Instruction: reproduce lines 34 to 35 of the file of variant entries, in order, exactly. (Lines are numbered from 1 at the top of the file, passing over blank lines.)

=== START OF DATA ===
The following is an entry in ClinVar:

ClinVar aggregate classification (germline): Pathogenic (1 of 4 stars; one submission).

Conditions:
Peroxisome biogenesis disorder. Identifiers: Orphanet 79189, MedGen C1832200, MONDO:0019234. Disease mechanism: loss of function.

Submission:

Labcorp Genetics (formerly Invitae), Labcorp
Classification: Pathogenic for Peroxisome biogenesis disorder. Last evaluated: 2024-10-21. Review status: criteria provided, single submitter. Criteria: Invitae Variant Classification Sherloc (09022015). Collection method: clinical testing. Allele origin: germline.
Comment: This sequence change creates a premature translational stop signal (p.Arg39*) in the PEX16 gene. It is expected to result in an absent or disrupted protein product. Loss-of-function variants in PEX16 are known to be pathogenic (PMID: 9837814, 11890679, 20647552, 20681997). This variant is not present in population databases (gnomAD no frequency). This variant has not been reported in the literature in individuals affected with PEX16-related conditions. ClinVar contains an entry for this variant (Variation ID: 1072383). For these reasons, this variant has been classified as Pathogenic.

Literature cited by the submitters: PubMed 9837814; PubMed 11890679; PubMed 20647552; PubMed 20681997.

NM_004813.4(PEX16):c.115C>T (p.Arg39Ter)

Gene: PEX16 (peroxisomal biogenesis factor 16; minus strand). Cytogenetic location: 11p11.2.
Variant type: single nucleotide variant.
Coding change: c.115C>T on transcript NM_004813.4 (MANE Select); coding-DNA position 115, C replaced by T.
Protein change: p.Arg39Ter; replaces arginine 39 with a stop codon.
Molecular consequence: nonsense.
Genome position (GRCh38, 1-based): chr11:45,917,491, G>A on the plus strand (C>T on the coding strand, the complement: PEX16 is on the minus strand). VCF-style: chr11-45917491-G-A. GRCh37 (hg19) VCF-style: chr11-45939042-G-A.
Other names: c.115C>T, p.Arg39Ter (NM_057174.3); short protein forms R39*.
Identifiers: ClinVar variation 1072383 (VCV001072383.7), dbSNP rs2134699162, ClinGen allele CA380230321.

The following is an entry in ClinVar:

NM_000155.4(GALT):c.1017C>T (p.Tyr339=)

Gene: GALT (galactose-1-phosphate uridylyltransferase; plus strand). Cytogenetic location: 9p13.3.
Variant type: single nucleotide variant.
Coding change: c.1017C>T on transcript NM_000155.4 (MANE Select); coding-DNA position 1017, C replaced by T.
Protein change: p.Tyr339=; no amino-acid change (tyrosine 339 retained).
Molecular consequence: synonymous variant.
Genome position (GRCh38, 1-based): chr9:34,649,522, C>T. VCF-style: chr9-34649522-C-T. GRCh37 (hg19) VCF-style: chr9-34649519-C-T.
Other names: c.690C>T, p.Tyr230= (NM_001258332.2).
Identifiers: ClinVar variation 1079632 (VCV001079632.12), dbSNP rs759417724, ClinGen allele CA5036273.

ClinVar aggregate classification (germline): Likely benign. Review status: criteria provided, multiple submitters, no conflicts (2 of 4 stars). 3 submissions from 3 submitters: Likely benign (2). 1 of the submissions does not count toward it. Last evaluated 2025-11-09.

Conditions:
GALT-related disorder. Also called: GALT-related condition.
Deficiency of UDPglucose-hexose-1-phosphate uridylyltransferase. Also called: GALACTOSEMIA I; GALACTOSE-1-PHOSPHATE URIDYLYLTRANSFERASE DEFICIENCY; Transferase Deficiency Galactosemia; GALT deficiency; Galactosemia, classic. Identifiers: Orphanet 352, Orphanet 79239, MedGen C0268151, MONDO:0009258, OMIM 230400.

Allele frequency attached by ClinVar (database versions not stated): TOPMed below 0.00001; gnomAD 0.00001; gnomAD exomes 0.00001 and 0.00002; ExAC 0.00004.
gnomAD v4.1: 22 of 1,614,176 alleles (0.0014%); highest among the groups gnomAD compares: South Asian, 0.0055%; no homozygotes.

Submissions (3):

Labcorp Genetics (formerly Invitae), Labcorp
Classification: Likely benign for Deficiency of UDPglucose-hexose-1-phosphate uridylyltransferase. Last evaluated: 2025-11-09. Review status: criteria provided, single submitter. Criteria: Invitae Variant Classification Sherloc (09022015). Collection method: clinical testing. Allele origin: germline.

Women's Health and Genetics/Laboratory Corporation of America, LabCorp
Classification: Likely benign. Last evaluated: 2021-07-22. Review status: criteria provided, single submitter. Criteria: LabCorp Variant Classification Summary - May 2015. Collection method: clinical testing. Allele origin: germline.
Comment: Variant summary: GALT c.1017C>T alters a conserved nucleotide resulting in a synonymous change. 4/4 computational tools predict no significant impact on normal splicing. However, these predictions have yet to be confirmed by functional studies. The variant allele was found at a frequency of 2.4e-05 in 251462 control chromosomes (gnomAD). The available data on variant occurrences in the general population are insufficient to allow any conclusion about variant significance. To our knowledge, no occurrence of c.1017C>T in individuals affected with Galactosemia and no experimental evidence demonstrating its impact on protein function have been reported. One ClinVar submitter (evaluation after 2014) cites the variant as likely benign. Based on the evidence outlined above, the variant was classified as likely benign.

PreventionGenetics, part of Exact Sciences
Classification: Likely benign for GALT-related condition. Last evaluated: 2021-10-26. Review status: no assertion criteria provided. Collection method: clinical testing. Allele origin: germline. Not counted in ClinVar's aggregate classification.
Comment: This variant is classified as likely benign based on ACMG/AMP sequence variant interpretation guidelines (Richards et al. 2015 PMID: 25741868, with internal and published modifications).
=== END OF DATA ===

gnomAD v4.1: 22 of 1,614,176 alleles (0.0014%); highest among the groups gnomAD compares: South Asian, 0.0055%; no homozygotes.

Submissions (3):